“INHALE A FINE HORMONAL MIST” the OCB says. Transformation, here, comes in the consumption of the organic material supplied in the smaller baggy in the bigger one. Transform it how you want; eat it, make it into tea. Smoke it. Staff and Lin’s piece is called ‘Reading and Smoking’.
The project developed out of research into the actual, empirical transformative power of herbalist remedies, the powerful biological effects of naturally occurring and unadulterated biological materials. “What is ancient about herbalism and what is modern about gender transition?” the text asks. “What is modern about herbalism and what is ancient about transitioning?”
Samson Kambalu’s Doing Time is one of the other major art works of the day. Audience members are handcuffed together, Obrist calls it a spatial intervention, a physical drawing. It’s supposed to be inclusive; a means of realizing a physical network. Handcuffs, though, are always ugly. It’s hard to forget that their usual purpose is normally either unsavory or vulgar, sometimes both.
Aimee Meredith Cox converses with Adam Greenfield next. They’re fascinating, and this is the closest I see the day come to acknowledging the kind of liberal-utopian bubble that often surrounds well-meaning people in nice clothes. Cox has recently written a book, Shapeshifters, based on her long-term observation of young Black women in a Detroit homeless shelter. Her background is in professional dance, and she sees a kind of choreography at work in the complex social and survival mechanisms enacted by her objects. “Social choreography, as performed by the young Black women in [her] book,” she writes, “privileges and celebrates the instability and flexibility of identity in variously configured locations.”
In her text in the Transformation Marathon booklet, Cox draws parallels between the choreographer’s command to the dancer: “Stay in your body!” and the necessarily politicized self-occupation of the women in Detroit. “[They] stay in their bodies to rewrite the socially constructed meanings shackled to them… they are aware that if they rely on socially determined assessments to define their self-worth, they would be exiled from their own bodies and any home spaces they might establish for themselves –a state of eternal homelessness.” Cox expands on these notions of home in conversation with Greenfield, exploring bourgeois ideas of safety, reflecting that a safe community is defined as much, if not more, by who it excludes, as by who it contains.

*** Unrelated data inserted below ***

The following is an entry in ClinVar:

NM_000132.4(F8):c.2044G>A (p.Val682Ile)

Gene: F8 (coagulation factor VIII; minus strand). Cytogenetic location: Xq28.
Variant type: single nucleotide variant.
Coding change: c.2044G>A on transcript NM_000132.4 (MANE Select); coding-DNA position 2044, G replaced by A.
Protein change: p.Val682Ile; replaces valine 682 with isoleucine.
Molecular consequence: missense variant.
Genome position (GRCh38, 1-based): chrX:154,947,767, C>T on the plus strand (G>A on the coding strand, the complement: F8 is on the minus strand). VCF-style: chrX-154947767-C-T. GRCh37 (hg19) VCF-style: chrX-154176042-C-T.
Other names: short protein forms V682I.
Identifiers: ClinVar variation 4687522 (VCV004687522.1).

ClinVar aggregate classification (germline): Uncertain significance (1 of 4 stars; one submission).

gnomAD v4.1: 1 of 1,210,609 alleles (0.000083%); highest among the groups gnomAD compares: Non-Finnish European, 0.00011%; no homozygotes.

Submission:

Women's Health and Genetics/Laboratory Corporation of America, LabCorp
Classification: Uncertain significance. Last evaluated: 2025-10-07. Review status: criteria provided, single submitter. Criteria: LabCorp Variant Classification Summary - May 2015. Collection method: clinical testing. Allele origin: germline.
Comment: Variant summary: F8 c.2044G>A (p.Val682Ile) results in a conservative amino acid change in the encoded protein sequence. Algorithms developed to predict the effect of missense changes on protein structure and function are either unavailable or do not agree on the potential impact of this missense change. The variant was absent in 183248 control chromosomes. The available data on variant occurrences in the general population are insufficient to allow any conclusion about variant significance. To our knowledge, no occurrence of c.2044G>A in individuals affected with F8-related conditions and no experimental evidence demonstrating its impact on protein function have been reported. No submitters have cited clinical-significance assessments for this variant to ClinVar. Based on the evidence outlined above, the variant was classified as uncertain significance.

They describe ‘smart citizens’, citizenship as belonging and personhood contingent on access to social structures. “The more privilege you have, the easier it is not to have that sense of connectedness”. They only describe the bubble, though, missing an opportunity to pop it. Rather, the discussion ends with a slightly dispiriting discussion of how it feels to have written a book, while I ponder the resonance of Cox or Greenfield’s phrase, “a rhetoric of openness.”
The Marathon changes gear, here, as Adrian Hon leads the themes away from the explicitly social, and into the web. Hon invented that app that makes you jog faster by synthesizing a zombie apocalypse over headphones, and his experiences in unconventional narrative give weight to his observations about the fundamental conservatism of storytelling and narrative form in the face of technological development. How will we cope with the intensity of what is around the corner, he wonders, when the arts have yet to succeed in capturing one-to-one communication in narrative –fictional cell phones are still unreliable –let alone one-to-many? He also talks about 4Chan, the notorious, anything-goes image board, which I’ve always been a bit too scared to go on; the way it destroys individual identity so utterly through its lack of avatars or handles that the individual transforms. Everyone can be everyone, or just one lonely nerd.